Pandemic Diary: April 7th, 2020 (AAAAAAAAAAAAARGH!!!!!)

Today has not gotten off to a good start.

I have type II diabetes, a condition related to my obesity, and recently I switched from a lancet and digital blood sugar monitor to the FreeStyle LibreLink app on my iPhone, which has the advantage that I can check my blood sugar as many times during the day as I want.

The system requires that I apply a blood sugar sensor (with a fairly large needle) into my upper arm, which I then activate and scan using my iPhone. I have to change the sensor every two weeks. When the system works, it works well.

But the sensors are expensive as hell (I still have to look into whether my health insurance covers them and how to apply for it), and out of the last five sensors I have used, only three have worked until the end of the two-week period. The sensors are applied using a fairly strong adhesive, but after one night of restless sleep (a frustratingly common occurrence lately), it detached and I actually bent the needle, making it useless.

Well, this morning, my LibreLink app was giving me abnormally low blood sugar readings, and to boot, the spot where I had attached it was painful. I tested my blood sugar using the old method, and there was a clear mismatch. Between the pain and the misreadings, I tore it off in disgust and threw it into the trash. Another very expensive sensor bites the dust. Looks like I will be pricking my fingers for the next couple of weeks.

To top it off, my brief perusal of this morning’s Google News website brought forth the following distressing articles:

Zubrin says it’s just a matter of time before others are facing the same decision she and her sister had to make. 

“Everyone is really tight with finances right now. They’re being laid off, there’s no money, they’re going to be keeping every dime they possibly can. Even though let’s say six months down, the road everything’s been lifted and everything’s fine, and they want to do shopping, they still have how many months worth to catch up,” she said.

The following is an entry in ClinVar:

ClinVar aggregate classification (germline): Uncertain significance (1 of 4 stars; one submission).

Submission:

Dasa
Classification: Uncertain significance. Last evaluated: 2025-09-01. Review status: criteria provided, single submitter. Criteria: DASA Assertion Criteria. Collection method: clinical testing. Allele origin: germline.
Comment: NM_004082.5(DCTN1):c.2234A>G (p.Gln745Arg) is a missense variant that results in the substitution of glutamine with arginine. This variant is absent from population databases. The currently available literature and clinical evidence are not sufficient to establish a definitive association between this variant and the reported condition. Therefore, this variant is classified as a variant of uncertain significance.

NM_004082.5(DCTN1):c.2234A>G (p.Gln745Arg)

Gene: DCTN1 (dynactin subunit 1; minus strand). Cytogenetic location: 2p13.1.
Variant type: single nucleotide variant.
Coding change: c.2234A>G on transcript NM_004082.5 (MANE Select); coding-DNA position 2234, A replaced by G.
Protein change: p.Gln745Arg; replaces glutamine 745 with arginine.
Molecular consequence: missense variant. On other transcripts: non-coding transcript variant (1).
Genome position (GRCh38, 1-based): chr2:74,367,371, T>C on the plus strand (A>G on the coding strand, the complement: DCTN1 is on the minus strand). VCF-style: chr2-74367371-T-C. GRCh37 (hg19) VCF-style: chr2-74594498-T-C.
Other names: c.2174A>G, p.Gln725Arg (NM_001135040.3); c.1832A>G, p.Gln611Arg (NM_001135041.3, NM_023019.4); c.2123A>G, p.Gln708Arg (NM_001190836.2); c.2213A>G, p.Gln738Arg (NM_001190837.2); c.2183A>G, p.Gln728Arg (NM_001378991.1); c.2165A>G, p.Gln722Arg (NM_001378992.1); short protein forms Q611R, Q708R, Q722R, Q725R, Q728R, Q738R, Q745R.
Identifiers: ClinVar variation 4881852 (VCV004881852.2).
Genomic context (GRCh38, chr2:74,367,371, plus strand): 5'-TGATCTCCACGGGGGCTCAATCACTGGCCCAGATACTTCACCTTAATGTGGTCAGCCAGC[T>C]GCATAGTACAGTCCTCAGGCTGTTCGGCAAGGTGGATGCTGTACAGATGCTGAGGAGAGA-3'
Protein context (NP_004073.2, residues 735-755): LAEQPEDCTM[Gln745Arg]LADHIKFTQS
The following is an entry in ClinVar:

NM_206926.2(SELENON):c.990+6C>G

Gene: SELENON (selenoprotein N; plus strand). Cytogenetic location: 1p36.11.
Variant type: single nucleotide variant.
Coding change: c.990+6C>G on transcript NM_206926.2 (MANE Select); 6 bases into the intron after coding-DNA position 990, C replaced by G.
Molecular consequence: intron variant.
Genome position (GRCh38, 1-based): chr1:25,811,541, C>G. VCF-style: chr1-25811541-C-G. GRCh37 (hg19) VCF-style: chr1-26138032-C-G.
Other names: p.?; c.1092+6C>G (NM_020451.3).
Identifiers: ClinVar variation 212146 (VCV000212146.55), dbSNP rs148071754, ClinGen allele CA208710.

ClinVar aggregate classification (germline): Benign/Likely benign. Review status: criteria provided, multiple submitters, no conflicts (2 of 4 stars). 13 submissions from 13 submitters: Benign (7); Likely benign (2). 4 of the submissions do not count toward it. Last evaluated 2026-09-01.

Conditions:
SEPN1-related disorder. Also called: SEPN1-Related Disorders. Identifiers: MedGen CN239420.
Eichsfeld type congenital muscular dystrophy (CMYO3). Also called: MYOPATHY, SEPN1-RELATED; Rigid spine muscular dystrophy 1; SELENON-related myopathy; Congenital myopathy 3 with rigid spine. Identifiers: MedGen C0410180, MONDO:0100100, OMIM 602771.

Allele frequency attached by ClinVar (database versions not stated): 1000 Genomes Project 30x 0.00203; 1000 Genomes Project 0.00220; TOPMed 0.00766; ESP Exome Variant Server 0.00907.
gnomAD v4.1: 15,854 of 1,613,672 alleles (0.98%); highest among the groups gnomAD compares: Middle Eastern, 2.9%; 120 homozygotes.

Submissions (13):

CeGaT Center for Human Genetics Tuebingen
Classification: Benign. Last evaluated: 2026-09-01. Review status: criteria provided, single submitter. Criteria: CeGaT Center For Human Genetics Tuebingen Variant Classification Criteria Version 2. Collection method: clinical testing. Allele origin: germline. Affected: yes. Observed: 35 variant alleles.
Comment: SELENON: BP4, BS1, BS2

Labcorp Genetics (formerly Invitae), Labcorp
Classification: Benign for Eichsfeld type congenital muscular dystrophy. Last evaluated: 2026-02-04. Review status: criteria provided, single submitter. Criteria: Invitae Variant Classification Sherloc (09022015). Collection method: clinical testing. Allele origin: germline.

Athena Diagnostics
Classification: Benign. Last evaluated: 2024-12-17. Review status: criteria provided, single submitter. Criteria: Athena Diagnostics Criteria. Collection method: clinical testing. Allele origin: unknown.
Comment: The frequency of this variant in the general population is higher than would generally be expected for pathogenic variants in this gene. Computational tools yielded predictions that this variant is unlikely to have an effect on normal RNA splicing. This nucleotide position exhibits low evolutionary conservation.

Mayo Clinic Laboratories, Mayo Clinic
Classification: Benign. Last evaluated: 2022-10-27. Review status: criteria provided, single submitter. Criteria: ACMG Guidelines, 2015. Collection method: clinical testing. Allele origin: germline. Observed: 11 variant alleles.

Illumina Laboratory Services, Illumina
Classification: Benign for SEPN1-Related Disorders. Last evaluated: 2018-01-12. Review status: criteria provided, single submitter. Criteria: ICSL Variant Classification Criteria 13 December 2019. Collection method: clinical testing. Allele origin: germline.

“They’re not going to go shop, shop, shop, so us little small businesses, we’re not going to survive. We’re not.”

It would appear that the coronavirus pandemic is going to spark, at the very least, a major global recession, possibly even another Great Depression. Oh, joy. I may land up working to age 65 after all.

Wade Kidd of Winnipeg

Kidd’s family said he started experiencing flu-like symptoms on March 18. After contacting health officials, Kidd self-isolated in his home.

“He stayed at home until he was feeling so unwell that we knew he needed help. He was admitted to hospital on March 27, where his condition quickly deteriorated,” his family said.

Kidd died on April 2. His family said he was a loving husband, father and grandfather.

“He was going to be 55 in May, and had a love of life,” the family said. “Wade should be remembered for the amazing man he was, not for how he died. He was humble and unassuming in his life and would not know what to do with all this attention. He was a steady ship in a crazy storm, and now he is gone.”

Kidd’s family said he lived a healthy active life, though he did have some underlying health conditions.

Now, I don’t know what underlying health conditions Mr. Kidd had, but he was two years younger than I am, and I most certainly do NOT live “a healthy, active life”. Between my obesity, my hypertension, my asthma, and my type II diabetes, I am a sitting duck if I catch this coronavirus. I might well be stuck in my small apartment for the duration of the pandemic, creeping out wearing a respirator mask, eye protection, and surgical gloves, truly safe only when I can receive a vaccine, which is likely 12 to 18 months away, at best. AT BEST.

So, yes, I am in an absolutely foul mood today. (That’s MISTER Crankypants to you, buster.) You are all hereby forwarned. I will probably step well away from the blogging keyboard today, lest I vent that anger into a blogpost directed at somebody, or some social VR platform or virtual world that really doesn’t deserve it (as evidenced here, here, and especially here).

I’ll return when I am in a better mood.

UPDATE 12:59 p.m.: Well, things are going rapidly downhill.